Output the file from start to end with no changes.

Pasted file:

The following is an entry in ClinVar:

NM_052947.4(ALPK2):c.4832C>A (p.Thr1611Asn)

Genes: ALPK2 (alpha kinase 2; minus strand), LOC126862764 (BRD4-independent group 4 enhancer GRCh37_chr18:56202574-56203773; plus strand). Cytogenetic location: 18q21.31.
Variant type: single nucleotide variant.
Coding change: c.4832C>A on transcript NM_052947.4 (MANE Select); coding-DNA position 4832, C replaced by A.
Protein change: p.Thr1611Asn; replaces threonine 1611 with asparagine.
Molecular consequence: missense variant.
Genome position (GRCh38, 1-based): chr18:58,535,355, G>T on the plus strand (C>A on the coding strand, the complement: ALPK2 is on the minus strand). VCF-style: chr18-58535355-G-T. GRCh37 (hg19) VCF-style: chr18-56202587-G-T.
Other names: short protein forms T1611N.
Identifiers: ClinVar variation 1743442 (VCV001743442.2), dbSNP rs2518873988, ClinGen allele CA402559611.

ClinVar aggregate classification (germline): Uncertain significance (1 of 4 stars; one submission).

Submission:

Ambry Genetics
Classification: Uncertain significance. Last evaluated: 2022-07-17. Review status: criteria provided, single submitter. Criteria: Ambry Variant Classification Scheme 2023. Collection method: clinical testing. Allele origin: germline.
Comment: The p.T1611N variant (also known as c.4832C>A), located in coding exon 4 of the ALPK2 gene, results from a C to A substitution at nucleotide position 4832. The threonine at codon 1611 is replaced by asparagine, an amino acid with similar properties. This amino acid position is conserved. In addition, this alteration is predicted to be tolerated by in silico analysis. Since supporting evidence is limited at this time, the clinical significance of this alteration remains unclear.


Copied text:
The following is an entry in ClinVar:

NM_052947.4(ALPK2):c.4832C>A (p.Thr1611Asn)

Genes: ALPK2 (alpha kinase 2; minus strand), LOC126862764 (BRD4-independent group 4 enhancer GRCh37_chr18:56202574-56203773; plus strand). Cytogenetic location: 18q21.31.
Variant type: single nucleotide variant.
Coding change: c.4832C>A on transcript NM_052947.4 (MANE Select); coding-DNA position 4832, C replaced by A.
Protein change: p.Thr1611Asn; replaces threonine 1611 with asparagine.
Molecular consequence: missense variant.
Genome position (GRCh38, 1-based): chr18:58,535,355, G>T on the plus strand (C>A on the coding strand, the complement: ALPK2 is on the minus strand). VCF-style: chr18-58535355-G-T. GRCh37 (hg19) VCF-style: chr18-56202587-G-T.
Other names: short protein forms T1611N.
Identifiers: ClinVar variation 1743442 (VCV001743442.2), dbSNP rs2518873988, ClinGen allele CA402559611.

ClinVar aggregate classification (germline): Uncertain significance (1 of 4 stars; one submission).

Submission:

Ambry Genetics
Classification: Uncertain significance. Last evaluated: 2022-07-17. Review status: criteria provided, single submitter. Criteria: Ambry Variant Classification Scheme 2023. Collection method: clinical testing. Allele origin: germline.
Comment: The p.T1611N variant (also known as c.4832C>A), located in coding exon 4 of the ALPK2 gene, results from a C to A substitution at nucleotide position 4832. The threonine at codon 1611 is replaced by asparagine, an amino acid with similar properties. This amino acid position is conserved. In addition, this alteration is predicted to be tolerated by in silico analysis. Since supporting evidence is limited at this time, the clinical significance of this alteration remains unclear.